Saturday, September 03, 2005

New Orleans

I'm so cut off here that only just this morning, thanks to Sally, I heard about the devastation of New Orleans. I've spent much of the morning just trying to catch up a little with all the news and it is certainly upsetting for me, for so many reasons.

First (and once again), this would certainly have been a nice time to have a budget surplus (remember that?), instead of having given all those funds away. Just as anyone who manages a home budget will attest, it's always a good idea to have a little stashed away 'just in case.' You don't hand that money back to the kids, saying 'after all, it's their money' and then hope that the economy will suddenly be spurred to new levels of growth simply because they ran out and blew those funds at the candy store.

And as a Guardsman, it's particularly difficult to realize how poorly executed the relief efforts are. It is appalling and inexcusable. It is also unbelievable to think that other nations are offering us aid, all while all the helicopters, water purification units, medics, generators, and food that we need, are here with us.

I think too about all the Louisiana and Mississippi Guardsmen who are stuck over here. I know that many of our own Idahoan troops are fuming that they are here and not able to help our own people back home, so I cannot imagine what it's like for Guardsmen from that area to be here, unable to help their own families, and yet still having to perform their mission here every day. How can you scan for IED's on the roadside when all you can think about is if your cousin has water to drink, or if your uncle is homeless or not?

I knew a couple of Guardsmen from both states in Basic Training and they were both good men. While it's pure fantasy at this point, I like to think of them out there right now, working through the night, wading through water for hours on end, carrying people out of harm's way and back to aid stations. That is, after all, what Guardsmen do.

And finally, I'm saddened by our apparent complete inability to prepare, even when experts effectively predict such things beforehand. Granted, these days there are a lot of 'experts' out there producing a great deal of Chicken Little white noise, but I can tell you that I was studying the numerous writings of terrorism experts in 1990 who told, in explicit details, of the vast inadequacies of U.S. airport security. I even wrote a 65-page research paper on that very topic that offered solutions to the problem, solutions I knew would never be enacted because of their cost (costs that were of course nothing compared to that of rebuilding Manhattan alone, not to mention the Pentagon, financial impact on airlines and their subsequent bailout, lost revenues from the tourism industry, and costs of subsequent resulting wars). These same experts also noted that the World Trade Center was the number one and most obvious target for any major attack in the U.S.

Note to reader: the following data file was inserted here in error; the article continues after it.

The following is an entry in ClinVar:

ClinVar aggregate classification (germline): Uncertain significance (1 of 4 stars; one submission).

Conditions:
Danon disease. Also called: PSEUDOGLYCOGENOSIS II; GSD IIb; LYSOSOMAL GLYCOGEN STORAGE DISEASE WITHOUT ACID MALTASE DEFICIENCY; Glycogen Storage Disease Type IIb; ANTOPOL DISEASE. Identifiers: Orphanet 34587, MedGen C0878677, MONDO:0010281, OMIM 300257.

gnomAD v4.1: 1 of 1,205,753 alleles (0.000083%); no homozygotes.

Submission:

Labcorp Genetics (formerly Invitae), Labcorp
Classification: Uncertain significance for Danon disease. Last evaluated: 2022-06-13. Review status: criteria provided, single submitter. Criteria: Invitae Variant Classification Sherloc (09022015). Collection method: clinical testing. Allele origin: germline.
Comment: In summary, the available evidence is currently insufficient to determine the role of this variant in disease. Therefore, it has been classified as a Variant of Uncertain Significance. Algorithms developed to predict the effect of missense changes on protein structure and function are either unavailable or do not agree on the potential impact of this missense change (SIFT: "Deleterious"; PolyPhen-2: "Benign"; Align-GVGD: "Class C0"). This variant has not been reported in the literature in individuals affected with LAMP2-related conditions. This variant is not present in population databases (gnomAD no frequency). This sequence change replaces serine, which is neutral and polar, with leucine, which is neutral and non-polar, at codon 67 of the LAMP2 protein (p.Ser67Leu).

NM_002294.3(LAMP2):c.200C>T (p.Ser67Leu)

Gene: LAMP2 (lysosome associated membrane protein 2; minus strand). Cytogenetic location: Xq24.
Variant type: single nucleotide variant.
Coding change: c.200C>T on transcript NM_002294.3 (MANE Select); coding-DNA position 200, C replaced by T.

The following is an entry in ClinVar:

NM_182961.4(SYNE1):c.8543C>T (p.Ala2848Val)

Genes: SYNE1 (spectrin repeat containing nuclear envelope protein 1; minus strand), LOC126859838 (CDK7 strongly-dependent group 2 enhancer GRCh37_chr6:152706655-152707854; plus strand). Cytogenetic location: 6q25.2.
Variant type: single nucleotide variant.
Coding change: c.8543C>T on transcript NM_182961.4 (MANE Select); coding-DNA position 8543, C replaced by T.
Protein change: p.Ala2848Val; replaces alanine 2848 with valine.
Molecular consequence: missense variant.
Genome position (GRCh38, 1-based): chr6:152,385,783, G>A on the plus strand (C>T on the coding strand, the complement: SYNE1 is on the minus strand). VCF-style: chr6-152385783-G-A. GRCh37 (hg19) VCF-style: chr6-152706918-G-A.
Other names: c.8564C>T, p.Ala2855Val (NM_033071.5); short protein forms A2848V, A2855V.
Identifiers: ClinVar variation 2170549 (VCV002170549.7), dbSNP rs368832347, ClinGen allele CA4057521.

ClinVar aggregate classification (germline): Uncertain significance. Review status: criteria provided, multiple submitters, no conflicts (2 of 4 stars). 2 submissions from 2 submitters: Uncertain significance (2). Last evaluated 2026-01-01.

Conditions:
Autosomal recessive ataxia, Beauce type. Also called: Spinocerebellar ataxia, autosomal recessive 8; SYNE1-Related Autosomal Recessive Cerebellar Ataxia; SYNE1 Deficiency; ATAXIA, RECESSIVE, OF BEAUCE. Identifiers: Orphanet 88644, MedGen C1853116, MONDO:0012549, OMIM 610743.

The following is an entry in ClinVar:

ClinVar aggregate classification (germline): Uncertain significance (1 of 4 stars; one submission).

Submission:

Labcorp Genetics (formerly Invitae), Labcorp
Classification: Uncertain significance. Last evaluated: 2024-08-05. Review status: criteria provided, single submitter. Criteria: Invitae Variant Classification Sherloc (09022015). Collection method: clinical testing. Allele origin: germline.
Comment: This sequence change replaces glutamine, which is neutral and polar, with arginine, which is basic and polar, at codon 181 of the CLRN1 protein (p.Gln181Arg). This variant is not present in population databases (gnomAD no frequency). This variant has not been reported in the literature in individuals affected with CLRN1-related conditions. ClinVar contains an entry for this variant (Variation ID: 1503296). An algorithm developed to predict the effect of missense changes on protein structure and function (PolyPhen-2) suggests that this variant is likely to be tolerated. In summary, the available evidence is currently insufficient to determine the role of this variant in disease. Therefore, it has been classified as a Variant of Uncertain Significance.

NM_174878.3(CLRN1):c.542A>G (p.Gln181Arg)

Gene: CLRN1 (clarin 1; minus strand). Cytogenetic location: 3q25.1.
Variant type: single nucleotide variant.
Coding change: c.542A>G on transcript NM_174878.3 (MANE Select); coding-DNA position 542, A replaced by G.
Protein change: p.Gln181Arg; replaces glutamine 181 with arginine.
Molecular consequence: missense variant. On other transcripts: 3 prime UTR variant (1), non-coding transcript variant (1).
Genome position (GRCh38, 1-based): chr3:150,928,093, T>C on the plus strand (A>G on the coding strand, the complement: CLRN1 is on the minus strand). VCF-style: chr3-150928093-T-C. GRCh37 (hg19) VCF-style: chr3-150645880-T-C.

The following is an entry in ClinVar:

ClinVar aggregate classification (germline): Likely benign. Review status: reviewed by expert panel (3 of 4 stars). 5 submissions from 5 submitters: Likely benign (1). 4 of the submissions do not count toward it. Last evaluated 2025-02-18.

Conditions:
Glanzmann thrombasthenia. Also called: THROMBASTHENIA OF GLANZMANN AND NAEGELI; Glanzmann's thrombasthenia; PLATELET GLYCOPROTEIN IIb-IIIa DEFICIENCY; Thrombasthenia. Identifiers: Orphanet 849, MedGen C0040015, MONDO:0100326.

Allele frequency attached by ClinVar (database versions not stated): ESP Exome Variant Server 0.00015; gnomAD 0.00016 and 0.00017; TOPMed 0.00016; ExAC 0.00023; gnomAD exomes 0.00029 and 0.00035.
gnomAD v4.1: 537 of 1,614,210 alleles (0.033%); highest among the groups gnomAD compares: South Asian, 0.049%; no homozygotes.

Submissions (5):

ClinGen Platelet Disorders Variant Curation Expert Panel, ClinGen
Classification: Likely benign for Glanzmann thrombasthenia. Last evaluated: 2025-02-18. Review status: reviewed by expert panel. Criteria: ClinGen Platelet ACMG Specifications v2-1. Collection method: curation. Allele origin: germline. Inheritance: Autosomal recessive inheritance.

New Orleans is obviously a very different scenario but similar in the fact that warnings were ignored, until it was too late. Computer models predicted it, experts testified on the inevitability of it, Louisiana's own emergency management teams even 'war-gamed' it and drilled on it, and the Discovery Channel told millions about it months, if not years, ago. Yet we were still caught with our pants down. Have we become such a reactionary society, with a subsequently reactionary federal government, that we can no longer invest enough (and comparatively minor) resources beforehand to help prevent such catastrophes? Or perhaps, in such a state of distrust in our own government and almost total public lack of confidence in their ability to manage our tax dollars (thanks in part to our laser beam focus on all-too-well publicized financial mistakes and no publicity at all when things are done well), we are simply doomed to do this again and again.

I am beginning to believe that such words and phrases as 'proactive' and 'solutions-based' are now only words to be used by marketing firms and certainly not our own government. And as for 'anticipatory' and 'preventative', forget about it…
Well, said! A big 'recommend' for this article!
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